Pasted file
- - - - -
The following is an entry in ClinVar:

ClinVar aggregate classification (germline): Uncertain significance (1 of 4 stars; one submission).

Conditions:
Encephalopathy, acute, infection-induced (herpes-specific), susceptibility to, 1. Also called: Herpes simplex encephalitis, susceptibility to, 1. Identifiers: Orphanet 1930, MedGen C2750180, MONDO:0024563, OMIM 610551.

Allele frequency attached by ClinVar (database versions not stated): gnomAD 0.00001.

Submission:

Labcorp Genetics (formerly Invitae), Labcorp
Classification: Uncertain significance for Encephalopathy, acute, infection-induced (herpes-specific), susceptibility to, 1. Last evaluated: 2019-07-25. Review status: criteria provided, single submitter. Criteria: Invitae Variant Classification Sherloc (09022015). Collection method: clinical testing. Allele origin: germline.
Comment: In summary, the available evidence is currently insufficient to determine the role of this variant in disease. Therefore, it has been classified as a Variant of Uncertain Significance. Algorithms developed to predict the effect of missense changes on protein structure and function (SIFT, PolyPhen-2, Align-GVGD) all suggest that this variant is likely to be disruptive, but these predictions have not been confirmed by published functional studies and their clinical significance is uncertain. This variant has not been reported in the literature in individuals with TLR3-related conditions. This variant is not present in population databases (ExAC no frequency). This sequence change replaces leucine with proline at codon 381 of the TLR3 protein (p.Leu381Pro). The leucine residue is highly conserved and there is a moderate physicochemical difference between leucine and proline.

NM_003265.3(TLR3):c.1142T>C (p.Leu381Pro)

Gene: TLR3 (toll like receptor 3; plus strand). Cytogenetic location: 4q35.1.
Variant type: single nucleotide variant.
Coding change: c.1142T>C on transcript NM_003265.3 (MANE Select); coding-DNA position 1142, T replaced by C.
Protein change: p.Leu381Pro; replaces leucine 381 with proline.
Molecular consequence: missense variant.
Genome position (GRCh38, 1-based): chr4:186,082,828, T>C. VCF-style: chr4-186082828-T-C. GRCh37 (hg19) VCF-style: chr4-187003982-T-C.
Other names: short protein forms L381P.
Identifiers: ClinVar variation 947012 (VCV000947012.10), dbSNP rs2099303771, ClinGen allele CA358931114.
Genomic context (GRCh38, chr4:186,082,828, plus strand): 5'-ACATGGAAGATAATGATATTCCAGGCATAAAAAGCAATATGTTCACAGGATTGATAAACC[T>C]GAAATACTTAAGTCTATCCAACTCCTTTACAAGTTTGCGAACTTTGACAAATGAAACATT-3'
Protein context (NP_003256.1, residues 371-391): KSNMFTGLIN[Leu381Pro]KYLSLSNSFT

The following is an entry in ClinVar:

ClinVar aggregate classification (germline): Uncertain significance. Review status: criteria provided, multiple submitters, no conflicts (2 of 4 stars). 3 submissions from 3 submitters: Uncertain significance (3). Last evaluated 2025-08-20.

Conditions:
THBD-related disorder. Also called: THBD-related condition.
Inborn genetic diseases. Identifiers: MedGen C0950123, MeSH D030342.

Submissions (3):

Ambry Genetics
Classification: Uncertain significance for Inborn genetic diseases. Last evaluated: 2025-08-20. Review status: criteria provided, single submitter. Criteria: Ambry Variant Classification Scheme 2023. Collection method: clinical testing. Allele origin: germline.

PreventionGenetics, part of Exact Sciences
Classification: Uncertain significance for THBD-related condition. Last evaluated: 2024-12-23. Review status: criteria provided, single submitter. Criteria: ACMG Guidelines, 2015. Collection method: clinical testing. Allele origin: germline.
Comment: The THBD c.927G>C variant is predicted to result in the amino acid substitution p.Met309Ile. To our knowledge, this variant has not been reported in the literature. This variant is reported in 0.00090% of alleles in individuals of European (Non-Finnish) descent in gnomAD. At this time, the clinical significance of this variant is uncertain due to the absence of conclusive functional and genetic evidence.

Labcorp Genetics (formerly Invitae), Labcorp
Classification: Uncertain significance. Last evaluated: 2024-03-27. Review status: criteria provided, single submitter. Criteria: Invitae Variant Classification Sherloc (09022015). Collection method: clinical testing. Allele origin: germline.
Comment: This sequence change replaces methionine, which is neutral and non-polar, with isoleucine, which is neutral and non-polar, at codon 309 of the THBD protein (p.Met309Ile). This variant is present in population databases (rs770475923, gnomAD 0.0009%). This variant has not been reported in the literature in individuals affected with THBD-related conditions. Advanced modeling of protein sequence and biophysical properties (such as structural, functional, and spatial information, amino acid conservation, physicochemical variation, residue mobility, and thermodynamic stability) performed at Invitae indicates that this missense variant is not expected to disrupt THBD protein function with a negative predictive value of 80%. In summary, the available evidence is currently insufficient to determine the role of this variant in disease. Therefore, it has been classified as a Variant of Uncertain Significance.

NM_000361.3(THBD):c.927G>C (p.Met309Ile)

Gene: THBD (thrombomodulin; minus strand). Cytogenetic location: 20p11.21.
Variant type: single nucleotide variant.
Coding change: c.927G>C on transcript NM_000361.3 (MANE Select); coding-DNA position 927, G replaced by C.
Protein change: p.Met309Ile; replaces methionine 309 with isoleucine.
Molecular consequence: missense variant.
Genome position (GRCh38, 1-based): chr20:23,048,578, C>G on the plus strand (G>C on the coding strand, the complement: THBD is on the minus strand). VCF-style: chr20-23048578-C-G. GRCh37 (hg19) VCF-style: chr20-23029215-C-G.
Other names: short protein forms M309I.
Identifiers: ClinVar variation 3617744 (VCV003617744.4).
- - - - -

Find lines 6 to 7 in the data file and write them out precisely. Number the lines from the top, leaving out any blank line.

Submission:

Labcorp Genetics (formerly Invitae), Labcorp